Retirees who had paid off their mortgage—or who were within five years of paying it off—were four times more likely to report being happy. While there can be solid tax and investment advantages to keeping a home mortgage, my study found that older folks got a sense of security from owning their homes debt-free. I typically recommend to my retiring clients the one-third rule—pay off a mortgage only if they can use no more than one-third of their nonretirement savings.
Happy retirees had at least $500,000 in liquid net worth. This included easily accessible investments such as stocks and bonds but not their home and illiquid possessions. Millionaire retirees did report higher happiness levels than others overall. But a half-million dollars was the trigger point for diminishing returns. Happiness levels increased dramatically for retirees who had $500,000 in retirement savings compared with those who had $100,000. But retirees who had more than $500,000 in retirement savings reported far less of a happiness boost.
Happy retirees talked about personal finances with their partners one to two hours each month. Once you spend more than that, satisfaction levels plateau. And discussing finances 3.5 hours or more a month actually was counterproductive.
Retirees whose adult children were financially dependent on them were 1.5 times less likely to be happy as the average retiree. The unhappiest retirees often had adult children still living in their homes. Also: More than 40% of respondents still provided their adult children with some financial support, but happy retirees gave their adult children an average of less than $500 a month…unhappy ones, more than $700.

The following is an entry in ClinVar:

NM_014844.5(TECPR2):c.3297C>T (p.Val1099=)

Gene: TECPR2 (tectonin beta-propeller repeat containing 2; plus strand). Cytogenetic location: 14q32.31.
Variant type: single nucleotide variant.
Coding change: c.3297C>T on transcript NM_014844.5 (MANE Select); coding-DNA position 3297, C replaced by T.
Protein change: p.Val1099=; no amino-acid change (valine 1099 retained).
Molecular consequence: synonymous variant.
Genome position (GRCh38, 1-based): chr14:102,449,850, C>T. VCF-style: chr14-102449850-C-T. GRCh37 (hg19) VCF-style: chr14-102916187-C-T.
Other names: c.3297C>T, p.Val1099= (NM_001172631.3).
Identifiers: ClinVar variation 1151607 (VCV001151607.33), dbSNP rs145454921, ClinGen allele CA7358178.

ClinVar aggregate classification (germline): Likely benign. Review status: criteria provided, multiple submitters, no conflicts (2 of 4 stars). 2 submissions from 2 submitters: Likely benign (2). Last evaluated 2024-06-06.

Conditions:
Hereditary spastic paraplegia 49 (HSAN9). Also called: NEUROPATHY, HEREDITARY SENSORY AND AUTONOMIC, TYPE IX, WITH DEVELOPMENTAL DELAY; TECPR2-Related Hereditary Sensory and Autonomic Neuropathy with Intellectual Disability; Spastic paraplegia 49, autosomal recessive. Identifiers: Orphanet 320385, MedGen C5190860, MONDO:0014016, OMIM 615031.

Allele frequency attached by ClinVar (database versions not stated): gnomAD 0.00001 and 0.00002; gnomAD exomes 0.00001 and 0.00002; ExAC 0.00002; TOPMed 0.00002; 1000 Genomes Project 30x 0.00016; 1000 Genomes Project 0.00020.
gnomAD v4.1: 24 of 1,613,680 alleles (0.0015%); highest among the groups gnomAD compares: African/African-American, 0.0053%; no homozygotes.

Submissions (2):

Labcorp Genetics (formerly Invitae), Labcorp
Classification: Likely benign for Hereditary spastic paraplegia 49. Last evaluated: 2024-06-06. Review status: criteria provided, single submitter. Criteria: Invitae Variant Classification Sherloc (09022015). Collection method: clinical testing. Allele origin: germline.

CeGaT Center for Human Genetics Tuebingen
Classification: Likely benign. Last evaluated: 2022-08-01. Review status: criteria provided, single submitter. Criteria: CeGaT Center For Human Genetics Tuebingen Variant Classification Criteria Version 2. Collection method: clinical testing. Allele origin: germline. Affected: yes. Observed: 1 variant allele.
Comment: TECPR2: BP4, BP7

Retirees who live close to at least half of their adult children were five times more likely to report being happy than the average retiree.
HOW TO IMPROVE YOUR OWN RETIREMENT
While every retiree’s circumstances are different, by emulating and incorporating some of what we learned above, you can reduce the traumatic adjustment that you might experience when you retire. To implement these ideas…
Write up a nonfinancial plan. The unhappiest retirees had vague and superficial notions of what retirement would look like, which often led to isolation and boredom. Better: Set social and lifestyle goals for yourself. The list doesn’t have to be comprehensive, but you need to plan enough to create a vision and structure for how you will spend your weeks. This is especially important for men who retire and don’t maintain the social support system of their “work families.”
Practice a faux retirement. Consider taking an extended vacation without leaving home to experiment with retirement routines and test out what feels meaningful. What you think you need when you stop working may have to be redefined or rethought.
Don’t count on your to-do lists and bucket list to keep you occupied. Many people expect to fill up their days with time-intensive tasks and activities that they had been putting off for years, ranging from taking vacations to renovating the kitchen to organizing all the photos on their computers. Reality: You will get through those lists quickly and need to find ongoing ways to stay busy and maintain a sense of purpose.
Get on the same page as your spouse. Start small. Talk about what your first month of retirement will look like. Be sure to address how your financial situation supports and affects your lifestyle. Example: If the stock market takes a beating and your finances are tight, what cutbacks are you prepared to make? How long would each of you like to stay in your current home, and what alternatives would you consider?